Elizabeth Swann was an active and devoted champion of liberal and progressive causes alongside her husband, Liberal MP Charles Swann. Both were early ethical society members, and Elizabeth presided over the first Annual Congress of the Union of Ethical Societies (now Humanists UK) in 1896. Like many others in the Ethical movement, she was a passionate advocate of women’s suffrage, as well as of trade unionism, Irish home rule, and humane social reform.
Elizabeth Swann was born Elizabeth Duncan in Manchester, the third daughter of Irish-born David Duncan, a linen merchant, and Sarah Anne Duncan (née Cooke). She married Charles Ernest Schwann (1844-1929) in Altrincham, Cheshire in 1877. The couple had four sons and a daughter: Charles, Harold, Lawrence, Jeffrey, and Elizabeth.
In 1897, Swann was elected a member of The Aristotelian Society, a prestigious philosophical society established in Bloomsbury in 1880. In 1899, alongside another early ethical society member Florence Routledge, she was on the hospitality sub-committee of the International Congress of Women.
Described as ‘full of enthusiasm for good causes’, Swann was active in a wide variety of progressive movements, particularly in aid of the rights of women, workers, and Irish subjects. Swann was the first Honorary Secretary of the Manchester and Salford Women’s Trade Union Council, established in 1895. In the same year, she was a prominent member of the Association for the Compulsory Registration of Midwives (established in 1893), which petitioned for a bill to regulate the practice of midwifery. The Midwives Act came into force in 1902, but Swann and the Association continued to campaign for widened access to the profession, and to its practitioners, particularly for the working class. In 1904, Swann was signatory to an open letter requesting financial support for the training of midwives working from, and working with, women of the working class. The association aimed:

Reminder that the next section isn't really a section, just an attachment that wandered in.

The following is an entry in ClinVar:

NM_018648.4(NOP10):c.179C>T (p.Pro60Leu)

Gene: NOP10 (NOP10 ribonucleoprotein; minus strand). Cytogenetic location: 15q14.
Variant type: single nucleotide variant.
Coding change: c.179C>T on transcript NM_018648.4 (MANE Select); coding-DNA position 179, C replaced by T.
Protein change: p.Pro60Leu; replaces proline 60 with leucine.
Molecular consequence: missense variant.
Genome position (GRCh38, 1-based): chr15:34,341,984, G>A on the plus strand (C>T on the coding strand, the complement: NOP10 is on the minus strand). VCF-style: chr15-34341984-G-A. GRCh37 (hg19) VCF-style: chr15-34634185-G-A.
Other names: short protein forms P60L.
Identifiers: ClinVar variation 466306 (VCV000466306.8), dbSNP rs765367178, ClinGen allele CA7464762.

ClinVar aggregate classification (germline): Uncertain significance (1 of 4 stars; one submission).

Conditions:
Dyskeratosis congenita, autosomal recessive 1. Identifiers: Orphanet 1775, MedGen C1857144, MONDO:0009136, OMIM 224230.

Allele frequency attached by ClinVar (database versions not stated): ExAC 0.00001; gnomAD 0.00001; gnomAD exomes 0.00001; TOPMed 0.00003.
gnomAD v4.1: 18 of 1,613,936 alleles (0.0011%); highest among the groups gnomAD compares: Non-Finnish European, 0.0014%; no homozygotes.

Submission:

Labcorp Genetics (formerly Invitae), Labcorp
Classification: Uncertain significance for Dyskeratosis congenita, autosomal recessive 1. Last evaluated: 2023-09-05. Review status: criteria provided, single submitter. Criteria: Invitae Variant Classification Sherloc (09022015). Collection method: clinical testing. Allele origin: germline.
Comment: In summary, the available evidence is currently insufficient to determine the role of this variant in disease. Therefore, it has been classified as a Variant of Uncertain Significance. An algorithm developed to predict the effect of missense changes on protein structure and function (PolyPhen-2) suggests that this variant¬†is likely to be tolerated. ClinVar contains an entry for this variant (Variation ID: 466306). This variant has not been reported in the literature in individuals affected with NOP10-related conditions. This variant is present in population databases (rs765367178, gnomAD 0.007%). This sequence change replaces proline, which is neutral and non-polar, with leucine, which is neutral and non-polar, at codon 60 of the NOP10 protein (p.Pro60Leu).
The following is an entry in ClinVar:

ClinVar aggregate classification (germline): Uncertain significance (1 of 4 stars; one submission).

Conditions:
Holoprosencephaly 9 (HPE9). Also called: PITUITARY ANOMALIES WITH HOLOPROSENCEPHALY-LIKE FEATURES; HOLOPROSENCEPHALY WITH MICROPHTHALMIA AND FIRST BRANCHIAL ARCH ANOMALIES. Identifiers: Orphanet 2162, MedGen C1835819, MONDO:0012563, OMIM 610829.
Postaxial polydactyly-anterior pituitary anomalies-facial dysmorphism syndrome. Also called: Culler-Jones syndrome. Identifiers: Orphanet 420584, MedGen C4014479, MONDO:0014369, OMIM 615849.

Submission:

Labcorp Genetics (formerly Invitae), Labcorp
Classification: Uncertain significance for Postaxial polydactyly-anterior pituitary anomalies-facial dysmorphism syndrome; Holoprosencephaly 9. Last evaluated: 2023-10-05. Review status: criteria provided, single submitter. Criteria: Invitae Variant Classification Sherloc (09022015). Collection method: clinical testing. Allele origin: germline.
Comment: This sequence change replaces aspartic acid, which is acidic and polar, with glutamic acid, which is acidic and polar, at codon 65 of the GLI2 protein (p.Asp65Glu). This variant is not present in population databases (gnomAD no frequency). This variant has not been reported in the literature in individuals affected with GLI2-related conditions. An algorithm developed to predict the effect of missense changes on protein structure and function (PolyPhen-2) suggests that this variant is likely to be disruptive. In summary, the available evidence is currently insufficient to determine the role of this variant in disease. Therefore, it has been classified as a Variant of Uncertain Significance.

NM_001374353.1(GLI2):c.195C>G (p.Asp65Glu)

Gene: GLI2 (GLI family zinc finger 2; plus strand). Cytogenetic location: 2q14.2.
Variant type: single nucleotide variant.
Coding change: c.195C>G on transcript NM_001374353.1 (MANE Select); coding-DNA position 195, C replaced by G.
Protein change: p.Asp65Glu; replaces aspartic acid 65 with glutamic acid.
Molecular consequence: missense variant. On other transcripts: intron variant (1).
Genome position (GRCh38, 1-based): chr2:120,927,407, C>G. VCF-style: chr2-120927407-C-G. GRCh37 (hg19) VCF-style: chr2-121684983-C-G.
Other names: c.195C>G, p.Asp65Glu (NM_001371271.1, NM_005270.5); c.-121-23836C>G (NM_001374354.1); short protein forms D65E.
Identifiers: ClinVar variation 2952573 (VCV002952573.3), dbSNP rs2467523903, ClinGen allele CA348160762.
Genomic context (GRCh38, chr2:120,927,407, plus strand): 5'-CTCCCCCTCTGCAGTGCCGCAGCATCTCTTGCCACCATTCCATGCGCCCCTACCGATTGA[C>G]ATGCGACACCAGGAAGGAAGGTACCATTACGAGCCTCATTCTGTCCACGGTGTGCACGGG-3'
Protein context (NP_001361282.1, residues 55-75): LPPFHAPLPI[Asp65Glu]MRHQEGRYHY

to assist, by means of loans, grants, and free training, the education of the midwives whose services are so urgently demanded by the law and for public safety.
Swann was also actively involved in the Women’s Liberal Federation, presiding over its conference in 1899, and acting as President of its Manchester branch. She was spoken of with particular fondness by citizens from her home county of Lancashire, where she was described as entering ‘with exceptional ardour into all movements that concerned the welfare of the district.’
Elizabeth Swann died at home in London on 13 April 1914.
As chair of Humanists UK’s first ever annual congress, the significant position occupied by Elizabeth Swann, and the high regard in which she was held by her colleagues in the Ethical movement, is evident. She illustrates not only the active humanism of many women during the late 19th century, but their all too frequent relegation to history’s footnotes. Swann was not merely a loyal companion to her husband in his political efforts and ethical society membership: she was a powerful force for progressive reform in her own right. An advocate of workers’ and women’s rights, a respected philosophical thinker, and a founding figure of the Union of Ethical Societies, Elizabeth Swann’s name should be firmly logged in any history of organised humanism.